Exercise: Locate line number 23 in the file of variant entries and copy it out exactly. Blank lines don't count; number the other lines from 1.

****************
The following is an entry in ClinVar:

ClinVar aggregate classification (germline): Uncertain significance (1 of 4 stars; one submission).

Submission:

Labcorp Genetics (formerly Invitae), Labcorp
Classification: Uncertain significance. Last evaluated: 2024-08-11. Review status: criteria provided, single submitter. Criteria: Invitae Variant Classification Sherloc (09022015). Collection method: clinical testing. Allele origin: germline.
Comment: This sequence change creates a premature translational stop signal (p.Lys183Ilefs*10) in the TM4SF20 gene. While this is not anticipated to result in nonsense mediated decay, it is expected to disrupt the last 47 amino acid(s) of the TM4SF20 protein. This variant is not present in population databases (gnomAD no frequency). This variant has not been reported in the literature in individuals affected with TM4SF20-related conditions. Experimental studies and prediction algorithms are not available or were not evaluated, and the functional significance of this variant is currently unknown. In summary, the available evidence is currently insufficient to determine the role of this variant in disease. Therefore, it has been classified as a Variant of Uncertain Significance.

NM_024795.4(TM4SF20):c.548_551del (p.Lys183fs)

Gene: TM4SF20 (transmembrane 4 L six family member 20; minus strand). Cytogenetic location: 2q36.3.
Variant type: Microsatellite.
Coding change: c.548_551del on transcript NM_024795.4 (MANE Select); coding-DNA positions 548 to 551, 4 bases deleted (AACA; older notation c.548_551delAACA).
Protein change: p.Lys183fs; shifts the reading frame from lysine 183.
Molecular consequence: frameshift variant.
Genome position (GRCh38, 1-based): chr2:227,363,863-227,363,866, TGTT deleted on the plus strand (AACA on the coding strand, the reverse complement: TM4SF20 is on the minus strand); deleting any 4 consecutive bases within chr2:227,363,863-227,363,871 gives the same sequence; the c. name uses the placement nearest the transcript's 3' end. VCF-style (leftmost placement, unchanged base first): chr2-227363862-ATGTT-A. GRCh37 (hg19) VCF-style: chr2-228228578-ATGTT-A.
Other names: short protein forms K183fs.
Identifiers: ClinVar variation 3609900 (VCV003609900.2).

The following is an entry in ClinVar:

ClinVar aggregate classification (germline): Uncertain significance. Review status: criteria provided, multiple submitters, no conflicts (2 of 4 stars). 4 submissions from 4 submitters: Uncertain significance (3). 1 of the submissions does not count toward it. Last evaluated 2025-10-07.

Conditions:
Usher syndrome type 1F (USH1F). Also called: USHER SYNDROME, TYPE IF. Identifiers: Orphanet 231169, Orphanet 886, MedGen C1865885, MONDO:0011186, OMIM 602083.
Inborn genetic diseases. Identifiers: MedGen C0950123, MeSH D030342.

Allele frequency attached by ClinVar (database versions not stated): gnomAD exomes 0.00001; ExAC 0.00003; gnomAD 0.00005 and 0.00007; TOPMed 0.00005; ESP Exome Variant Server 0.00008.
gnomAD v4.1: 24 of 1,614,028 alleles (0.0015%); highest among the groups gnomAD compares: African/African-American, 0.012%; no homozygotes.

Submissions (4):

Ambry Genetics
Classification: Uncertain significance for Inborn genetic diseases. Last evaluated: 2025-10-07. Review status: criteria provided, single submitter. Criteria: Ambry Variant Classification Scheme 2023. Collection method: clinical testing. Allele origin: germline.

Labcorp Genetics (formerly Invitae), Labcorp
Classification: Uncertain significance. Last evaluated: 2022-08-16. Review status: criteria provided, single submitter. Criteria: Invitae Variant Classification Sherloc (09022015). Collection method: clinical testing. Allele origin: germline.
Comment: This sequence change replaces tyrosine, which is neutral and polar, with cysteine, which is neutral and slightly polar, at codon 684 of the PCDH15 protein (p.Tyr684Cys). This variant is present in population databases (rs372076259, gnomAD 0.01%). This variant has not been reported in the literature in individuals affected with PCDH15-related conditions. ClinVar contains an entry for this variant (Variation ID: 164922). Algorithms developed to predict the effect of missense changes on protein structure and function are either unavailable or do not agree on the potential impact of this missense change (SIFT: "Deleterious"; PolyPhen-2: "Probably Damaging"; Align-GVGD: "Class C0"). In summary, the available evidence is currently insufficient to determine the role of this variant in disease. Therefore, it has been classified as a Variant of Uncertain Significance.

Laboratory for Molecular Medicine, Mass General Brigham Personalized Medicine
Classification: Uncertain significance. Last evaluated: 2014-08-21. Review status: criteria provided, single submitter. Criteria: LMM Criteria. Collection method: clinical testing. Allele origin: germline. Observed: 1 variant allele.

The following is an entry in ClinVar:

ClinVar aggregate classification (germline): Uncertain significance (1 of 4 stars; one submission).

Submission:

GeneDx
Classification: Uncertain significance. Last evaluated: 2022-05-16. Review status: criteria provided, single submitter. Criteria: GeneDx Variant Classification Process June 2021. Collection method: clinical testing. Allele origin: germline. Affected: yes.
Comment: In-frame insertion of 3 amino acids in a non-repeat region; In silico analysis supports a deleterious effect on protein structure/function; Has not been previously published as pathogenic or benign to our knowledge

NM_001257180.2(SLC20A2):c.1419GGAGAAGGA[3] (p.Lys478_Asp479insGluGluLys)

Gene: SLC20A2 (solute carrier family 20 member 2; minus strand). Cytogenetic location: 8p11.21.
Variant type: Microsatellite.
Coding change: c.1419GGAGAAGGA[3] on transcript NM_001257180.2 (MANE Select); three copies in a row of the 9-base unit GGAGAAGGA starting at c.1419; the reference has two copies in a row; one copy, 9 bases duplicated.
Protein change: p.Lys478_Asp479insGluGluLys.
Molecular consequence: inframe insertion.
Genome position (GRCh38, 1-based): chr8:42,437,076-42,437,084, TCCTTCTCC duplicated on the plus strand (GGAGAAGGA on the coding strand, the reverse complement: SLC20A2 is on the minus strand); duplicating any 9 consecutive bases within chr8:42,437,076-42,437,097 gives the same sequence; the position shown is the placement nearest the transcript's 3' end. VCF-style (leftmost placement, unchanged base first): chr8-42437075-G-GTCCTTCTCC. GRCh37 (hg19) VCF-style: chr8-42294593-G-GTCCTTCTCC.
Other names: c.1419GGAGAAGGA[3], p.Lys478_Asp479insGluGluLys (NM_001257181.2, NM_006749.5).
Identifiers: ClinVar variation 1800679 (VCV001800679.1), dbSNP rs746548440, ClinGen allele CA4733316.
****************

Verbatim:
Submissions (4):